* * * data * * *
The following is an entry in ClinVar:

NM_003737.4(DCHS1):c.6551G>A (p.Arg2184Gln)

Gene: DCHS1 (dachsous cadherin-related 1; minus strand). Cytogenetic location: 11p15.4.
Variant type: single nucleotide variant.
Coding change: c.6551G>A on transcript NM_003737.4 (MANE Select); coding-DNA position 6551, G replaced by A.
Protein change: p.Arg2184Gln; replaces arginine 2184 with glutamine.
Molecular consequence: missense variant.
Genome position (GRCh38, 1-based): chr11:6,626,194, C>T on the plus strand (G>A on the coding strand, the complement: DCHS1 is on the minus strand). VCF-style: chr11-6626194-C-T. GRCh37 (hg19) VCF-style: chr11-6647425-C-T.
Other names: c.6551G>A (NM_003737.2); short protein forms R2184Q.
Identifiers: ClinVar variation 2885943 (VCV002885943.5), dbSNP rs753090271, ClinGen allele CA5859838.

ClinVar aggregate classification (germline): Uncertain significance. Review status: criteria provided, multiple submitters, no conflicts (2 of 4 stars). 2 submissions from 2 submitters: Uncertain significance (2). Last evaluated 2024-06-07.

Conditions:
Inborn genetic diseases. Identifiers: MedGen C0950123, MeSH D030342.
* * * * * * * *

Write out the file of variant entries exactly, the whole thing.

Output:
The following is an entry in ClinVar:

NM_003737.4(DCHS1):c.6551G>A (p.Arg2184Gln)

Gene: DCHS1 (dachsous cadherin-related 1; minus strand). Cytogenetic location: 11p15.4.
Variant type: single nucleotide variant.
Coding change: c.6551G>A on transcript NM_003737.4 (MANE Select); coding-DNA position 6551, G replaced by A.
Protein change: p.Arg2184Gln; replaces arginine 2184 with glutamine.
Molecular consequence: missense variant.
Genome position (GRCh38, 1-based): chr11:6,626,194, C>T on the plus strand (G>A on the coding strand, the complement: DCHS1 is on the minus strand). VCF-style: chr11-6626194-C-T. GRCh37 (hg19) VCF-style: chr11-6647425-C-T.
Other names: c.6551G>A (NM_003737.2); short protein forms R2184Q.
Identifiers: ClinVar variation 2885943 (VCV002885943.5), dbSNP rs753090271, ClinGen allele CA5859838.

ClinVar aggregate classification (germline): Uncertain significance. Review status: criteria provided, multiple submitters, no conflicts (2 of 4 stars). 2 submissions from 2 submitters: Uncertain significance (2). Last evaluated 2024-06-07.

Conditions:
Inborn genetic diseases. Identifiers: MedGen C0950123, MeSH D030342.